In the Nortel case, why on Earth would Google spend a billion dollars to help Apple and Microsoft remove defenses from potential future Android litigation?
In the Novell case, why on Earth would Google spend hundreds of millions of dollars essentially to strengthen Microsoft's $15 licensing posture against Android manufacturer HTC?

Eliminate a possible threat from patents that have been sitting idle for a decade, at a cost of a billion dollars AND helping your rivals weaken your own defensive posture? That does not sound like a remotely reasonable choice.

And I never said they were. But when you are in a pool, you cannot use the patents in that pool in actions against partners in that pool. Joining that pool would subsidize the permanent removal of these patents from Google's possible defenses. They lost them anyways -- but why throw a billion dollars down the drain while losing?
This is a practical matter, not a principled one. It would be an unsound move, from a practical standpoint, for Google to assist their rivals in taking out their own defenses.

Keep reading something new every week ..last heard that only Intel were willing to partner with Google and now this....lol who knows which of these companies are telling the truth?

Great work guys! I would love the alitiby to email a link to a story from Google Reader using the iPhone's mail app. i.Bloglines has it... and it works well.

Although the email shows an offer to join....that was back i October 2010, the real question i would like to know is were Google offered again but this time to join the consortium at the auction?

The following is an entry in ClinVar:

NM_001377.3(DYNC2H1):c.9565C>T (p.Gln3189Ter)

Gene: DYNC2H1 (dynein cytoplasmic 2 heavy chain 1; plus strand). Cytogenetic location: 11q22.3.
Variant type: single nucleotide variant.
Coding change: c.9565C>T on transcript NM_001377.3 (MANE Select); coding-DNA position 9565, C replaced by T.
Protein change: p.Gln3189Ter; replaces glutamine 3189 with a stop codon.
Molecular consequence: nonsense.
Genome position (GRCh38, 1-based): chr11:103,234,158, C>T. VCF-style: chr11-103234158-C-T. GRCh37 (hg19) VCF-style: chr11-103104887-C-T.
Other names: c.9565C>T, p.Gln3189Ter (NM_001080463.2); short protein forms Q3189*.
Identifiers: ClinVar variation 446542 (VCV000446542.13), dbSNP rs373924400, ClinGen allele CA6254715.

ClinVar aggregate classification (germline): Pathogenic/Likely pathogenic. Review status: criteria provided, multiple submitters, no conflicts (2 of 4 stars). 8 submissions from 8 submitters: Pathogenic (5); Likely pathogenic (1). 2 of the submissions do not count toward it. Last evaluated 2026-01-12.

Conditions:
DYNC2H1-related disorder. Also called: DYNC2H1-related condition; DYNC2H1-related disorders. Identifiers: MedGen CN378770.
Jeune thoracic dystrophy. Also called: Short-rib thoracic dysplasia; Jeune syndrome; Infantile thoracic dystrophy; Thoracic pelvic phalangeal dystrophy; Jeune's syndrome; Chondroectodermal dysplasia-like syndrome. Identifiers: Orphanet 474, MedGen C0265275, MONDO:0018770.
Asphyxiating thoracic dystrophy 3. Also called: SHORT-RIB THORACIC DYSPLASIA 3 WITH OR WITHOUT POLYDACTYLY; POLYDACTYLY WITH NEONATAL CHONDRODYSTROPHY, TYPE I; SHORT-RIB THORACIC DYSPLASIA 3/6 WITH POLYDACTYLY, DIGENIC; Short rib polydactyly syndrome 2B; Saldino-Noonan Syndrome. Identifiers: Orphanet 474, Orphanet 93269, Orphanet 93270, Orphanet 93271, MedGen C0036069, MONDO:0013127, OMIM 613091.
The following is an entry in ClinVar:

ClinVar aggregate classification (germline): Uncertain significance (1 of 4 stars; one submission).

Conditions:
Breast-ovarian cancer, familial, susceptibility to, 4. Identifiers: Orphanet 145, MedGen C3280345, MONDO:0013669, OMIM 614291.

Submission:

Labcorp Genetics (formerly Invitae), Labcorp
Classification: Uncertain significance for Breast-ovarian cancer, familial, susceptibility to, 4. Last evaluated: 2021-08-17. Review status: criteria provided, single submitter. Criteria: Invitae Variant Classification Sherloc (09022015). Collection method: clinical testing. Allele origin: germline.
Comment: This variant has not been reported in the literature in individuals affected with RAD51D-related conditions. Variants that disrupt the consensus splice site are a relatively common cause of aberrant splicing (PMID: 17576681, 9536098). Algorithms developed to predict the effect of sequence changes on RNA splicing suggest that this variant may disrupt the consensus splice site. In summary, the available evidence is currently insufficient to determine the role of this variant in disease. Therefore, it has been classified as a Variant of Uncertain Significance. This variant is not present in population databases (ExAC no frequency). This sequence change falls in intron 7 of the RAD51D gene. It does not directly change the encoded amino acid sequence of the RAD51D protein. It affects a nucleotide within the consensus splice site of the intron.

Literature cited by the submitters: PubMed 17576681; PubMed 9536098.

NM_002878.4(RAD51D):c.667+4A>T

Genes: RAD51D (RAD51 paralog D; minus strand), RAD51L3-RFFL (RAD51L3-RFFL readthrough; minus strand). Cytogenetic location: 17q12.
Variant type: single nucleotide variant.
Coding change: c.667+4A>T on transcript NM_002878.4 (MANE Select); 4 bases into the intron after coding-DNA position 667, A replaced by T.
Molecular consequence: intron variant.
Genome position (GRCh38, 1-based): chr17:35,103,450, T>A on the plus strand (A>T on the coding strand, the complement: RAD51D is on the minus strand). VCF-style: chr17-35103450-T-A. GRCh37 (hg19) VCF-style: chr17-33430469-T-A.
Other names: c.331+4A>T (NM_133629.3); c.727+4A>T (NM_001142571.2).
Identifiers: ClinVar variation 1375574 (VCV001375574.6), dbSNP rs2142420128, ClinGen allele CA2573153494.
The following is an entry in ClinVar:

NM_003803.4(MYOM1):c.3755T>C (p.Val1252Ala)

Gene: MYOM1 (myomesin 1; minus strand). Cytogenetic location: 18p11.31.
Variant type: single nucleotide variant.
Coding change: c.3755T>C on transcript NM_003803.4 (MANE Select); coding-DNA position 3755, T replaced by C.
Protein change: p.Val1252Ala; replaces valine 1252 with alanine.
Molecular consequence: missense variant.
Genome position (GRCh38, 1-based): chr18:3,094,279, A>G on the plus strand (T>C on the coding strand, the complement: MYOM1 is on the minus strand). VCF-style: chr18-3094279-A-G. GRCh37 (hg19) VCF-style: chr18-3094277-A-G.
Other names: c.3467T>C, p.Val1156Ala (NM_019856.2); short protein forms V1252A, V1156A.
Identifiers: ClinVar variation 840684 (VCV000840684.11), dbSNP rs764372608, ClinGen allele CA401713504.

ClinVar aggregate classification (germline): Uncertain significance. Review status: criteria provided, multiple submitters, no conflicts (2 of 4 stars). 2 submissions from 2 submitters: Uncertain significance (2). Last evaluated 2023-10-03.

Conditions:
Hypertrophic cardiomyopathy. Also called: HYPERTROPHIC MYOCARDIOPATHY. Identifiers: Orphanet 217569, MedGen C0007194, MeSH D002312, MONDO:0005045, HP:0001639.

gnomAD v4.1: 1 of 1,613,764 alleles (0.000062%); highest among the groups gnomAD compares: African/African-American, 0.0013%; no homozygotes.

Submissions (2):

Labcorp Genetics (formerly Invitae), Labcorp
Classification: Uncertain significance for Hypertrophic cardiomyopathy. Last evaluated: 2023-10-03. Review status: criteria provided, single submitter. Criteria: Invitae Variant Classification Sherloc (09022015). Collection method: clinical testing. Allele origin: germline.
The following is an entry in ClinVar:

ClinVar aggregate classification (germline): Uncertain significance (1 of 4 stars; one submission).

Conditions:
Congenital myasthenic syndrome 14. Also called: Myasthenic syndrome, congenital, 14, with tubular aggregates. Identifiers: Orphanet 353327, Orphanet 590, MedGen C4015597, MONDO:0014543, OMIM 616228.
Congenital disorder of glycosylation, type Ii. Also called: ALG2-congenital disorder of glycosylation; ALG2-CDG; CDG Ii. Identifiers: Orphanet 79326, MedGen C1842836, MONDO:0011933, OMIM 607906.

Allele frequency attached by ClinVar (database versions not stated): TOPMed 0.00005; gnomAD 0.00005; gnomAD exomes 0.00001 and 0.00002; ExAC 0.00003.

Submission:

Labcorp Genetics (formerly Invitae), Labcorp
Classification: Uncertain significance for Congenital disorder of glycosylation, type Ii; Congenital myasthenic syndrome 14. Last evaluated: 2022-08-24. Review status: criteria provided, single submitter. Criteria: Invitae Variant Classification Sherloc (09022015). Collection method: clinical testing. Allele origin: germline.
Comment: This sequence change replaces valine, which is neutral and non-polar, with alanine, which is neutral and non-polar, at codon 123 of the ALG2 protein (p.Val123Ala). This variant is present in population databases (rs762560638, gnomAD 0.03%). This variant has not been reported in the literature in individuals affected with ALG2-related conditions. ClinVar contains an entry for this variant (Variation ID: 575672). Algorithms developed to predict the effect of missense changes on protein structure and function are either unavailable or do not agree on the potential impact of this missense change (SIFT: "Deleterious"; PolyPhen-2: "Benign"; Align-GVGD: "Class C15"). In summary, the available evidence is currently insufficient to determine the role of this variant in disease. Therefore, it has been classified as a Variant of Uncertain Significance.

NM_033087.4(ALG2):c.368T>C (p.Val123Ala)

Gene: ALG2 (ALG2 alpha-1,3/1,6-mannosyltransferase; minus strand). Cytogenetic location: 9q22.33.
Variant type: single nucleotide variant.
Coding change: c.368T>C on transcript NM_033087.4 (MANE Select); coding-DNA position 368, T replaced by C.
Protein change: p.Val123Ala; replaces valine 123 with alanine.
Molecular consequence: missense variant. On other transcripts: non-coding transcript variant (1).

I'm cross-posting this from the comment thread at Android Central, since it seems like there's some confusion over what actually happened.
The responses from Brad Smith and Frank Shaw are referring to the Novell patents, which CPTN (a consortium made up of Microsoft, Apple, and Oracle, among others) bought at $450 million earlier this year. The email makes it seem, but doesn't specifically mention by name either CPTN or Novell, that Microsoft looked to allow Google an 'in' into CPTN when looking at Novell's patents.
The patents that were bought by Rockstar (Microsoft, RIM, Apple et al.) for $4.5 billion were originally owned by Nortel; right now, there's been no indication that Google was invited to join this consortium at all.

You cannot use them against a partner in the pool, so, to use them as a defense against Apple or MS, correct - Google had no choice.

Again, if Google needed the patents, they need them against Microsoft and Apple. Joining them in a coalition would have rendered the patents useless for that purpose, so spending money to neuter their own defense would have been foolishness.

Google's intent in the 700mhz auction was not to drive up the price, but to ensure the bidding was high enough for the federal government to kick in open uses clauses on the winner. ( Ars Link ) For that, end users should be thankful, even if we should be angry at Google's questionable arrangements with Verizon on other issues.
On the Nortel auction, I partially agree with you. I think Google wanted to win at the outset, but, once Apple, Microsoft, and the others joined in a consortium, Google knew they simply could not win. At that point, Google bidded up to their maximum tolerance only partially with an eye towards winning, but more with an eye towards making their rivals pay as dear a price as possible. Standard practice in any auction.

This is all great, but when are we going to see niatve e-mail client and over the air Calendar and Contact sync? Then I can finally ditch this Blackberry!